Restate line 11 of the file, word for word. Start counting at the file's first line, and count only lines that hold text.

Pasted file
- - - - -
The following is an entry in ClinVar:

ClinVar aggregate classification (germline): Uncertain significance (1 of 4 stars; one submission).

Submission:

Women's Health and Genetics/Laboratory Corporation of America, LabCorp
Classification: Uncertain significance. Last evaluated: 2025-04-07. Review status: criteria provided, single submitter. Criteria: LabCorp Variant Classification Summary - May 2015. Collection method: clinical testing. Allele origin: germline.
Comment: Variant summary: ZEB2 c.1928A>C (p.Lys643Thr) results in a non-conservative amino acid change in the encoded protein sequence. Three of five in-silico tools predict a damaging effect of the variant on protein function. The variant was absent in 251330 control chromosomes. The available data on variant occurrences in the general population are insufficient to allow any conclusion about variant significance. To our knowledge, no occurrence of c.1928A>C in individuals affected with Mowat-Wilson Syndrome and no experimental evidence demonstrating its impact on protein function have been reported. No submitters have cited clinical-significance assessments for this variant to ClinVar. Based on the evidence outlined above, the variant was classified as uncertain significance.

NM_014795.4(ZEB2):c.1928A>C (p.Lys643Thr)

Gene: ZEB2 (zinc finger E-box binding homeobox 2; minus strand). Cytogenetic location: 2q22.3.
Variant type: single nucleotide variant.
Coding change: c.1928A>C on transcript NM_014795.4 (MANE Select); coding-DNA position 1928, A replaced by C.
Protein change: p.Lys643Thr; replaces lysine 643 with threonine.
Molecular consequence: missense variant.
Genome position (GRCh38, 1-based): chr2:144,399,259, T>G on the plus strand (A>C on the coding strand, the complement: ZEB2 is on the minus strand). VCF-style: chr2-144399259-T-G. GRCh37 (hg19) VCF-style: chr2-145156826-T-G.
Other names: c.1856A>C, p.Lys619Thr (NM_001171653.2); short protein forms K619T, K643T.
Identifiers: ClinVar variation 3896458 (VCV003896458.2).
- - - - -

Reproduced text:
Protein change: p.Lys643Thr; replaces lysine 643 with threonine.